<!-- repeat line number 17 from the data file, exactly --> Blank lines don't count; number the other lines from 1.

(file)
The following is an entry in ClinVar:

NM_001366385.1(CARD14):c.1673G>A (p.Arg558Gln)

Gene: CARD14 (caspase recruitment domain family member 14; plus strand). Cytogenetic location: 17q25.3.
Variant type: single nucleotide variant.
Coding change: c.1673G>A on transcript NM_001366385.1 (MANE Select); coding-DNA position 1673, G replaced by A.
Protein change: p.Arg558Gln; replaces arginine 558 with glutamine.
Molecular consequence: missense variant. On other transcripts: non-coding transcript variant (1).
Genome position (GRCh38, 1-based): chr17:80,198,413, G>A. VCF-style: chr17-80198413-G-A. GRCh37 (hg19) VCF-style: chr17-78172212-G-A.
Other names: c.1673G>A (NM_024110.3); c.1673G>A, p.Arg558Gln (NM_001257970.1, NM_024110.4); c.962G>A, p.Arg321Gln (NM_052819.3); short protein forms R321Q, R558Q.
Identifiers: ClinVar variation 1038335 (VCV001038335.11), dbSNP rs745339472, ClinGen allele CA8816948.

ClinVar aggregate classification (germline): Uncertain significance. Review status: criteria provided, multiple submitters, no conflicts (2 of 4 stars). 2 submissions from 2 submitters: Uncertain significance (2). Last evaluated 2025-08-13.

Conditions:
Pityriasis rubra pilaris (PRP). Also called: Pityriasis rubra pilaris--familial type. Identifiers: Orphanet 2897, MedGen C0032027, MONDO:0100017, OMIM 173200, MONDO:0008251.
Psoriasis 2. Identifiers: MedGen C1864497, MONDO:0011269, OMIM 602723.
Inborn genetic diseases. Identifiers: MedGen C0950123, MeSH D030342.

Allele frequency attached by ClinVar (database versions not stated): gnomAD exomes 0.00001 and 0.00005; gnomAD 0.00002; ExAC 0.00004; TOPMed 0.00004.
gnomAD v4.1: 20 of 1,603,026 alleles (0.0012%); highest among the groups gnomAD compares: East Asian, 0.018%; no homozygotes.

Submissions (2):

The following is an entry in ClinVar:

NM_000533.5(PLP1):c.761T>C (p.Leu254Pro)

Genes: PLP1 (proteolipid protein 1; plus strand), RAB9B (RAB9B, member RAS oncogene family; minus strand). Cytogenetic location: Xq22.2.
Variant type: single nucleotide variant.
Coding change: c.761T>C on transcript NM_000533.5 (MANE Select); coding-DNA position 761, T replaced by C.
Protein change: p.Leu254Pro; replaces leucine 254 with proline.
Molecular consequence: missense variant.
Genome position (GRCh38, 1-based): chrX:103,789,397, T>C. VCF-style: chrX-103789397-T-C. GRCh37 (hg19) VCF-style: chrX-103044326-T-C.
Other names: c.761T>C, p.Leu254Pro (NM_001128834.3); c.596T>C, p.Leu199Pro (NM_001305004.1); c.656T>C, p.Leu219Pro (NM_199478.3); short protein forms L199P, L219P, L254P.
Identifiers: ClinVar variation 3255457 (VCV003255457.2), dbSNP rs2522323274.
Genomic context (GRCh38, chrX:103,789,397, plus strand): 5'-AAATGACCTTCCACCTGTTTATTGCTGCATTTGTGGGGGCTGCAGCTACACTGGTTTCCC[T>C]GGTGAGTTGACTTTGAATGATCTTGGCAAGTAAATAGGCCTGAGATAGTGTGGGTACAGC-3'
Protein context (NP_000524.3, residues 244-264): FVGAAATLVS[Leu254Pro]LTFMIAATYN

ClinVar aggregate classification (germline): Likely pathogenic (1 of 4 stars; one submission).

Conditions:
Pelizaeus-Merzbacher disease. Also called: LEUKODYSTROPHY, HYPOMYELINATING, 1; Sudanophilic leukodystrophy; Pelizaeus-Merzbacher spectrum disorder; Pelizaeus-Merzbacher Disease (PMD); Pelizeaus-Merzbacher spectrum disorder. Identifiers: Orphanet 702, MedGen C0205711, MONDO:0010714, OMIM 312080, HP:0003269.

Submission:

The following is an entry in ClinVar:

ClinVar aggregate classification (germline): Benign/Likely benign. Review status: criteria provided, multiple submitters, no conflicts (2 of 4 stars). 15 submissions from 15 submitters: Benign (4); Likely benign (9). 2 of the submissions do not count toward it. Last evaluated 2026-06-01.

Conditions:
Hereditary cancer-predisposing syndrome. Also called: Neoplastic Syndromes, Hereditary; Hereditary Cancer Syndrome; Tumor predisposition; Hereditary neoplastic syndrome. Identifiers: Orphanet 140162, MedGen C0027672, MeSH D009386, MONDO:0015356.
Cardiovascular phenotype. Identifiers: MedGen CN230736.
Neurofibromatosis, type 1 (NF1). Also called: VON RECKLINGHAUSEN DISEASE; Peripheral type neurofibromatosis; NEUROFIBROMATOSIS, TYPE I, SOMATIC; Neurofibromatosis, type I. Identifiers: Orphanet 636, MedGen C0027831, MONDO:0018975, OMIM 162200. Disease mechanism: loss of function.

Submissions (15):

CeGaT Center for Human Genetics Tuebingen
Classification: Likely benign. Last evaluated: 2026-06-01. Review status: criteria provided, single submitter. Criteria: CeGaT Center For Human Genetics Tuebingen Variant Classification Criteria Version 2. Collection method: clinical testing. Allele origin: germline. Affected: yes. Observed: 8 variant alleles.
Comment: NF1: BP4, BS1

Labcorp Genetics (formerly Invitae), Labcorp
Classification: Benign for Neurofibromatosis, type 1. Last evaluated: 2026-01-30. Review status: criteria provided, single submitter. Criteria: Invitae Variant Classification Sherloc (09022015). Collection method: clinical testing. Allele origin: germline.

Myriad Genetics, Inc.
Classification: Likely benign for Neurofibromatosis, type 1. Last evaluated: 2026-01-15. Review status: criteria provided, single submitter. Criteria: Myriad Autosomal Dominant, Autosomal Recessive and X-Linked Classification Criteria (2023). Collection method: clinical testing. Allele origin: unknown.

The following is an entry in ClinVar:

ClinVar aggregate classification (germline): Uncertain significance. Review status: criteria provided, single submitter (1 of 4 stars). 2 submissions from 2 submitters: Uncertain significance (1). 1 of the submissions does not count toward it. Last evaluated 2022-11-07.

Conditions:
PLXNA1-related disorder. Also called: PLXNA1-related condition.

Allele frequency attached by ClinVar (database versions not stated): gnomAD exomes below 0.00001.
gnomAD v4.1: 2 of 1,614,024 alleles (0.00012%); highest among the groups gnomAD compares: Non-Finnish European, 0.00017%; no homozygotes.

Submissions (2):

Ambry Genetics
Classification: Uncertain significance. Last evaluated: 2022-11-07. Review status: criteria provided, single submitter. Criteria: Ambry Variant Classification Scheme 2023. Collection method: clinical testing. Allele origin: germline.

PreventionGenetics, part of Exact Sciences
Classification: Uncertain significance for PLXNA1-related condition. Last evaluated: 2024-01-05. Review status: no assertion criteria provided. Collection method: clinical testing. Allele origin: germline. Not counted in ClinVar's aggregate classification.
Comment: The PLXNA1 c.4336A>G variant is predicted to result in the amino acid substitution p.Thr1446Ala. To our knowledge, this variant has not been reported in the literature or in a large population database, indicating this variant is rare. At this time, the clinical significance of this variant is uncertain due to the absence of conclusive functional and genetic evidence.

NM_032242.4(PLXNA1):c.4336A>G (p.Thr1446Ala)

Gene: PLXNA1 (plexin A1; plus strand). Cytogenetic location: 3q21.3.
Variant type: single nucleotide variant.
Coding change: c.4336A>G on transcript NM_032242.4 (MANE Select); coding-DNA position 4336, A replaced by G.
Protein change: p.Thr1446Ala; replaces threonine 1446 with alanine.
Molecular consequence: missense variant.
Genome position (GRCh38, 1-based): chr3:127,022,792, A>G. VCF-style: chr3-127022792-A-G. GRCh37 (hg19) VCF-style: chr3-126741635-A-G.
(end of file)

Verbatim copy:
gnomAD v4.1: 20 of 1,603,026 alleles (0.0012%); highest among the groups gnomAD compares: East Asian, 0.018%; no homozygotes.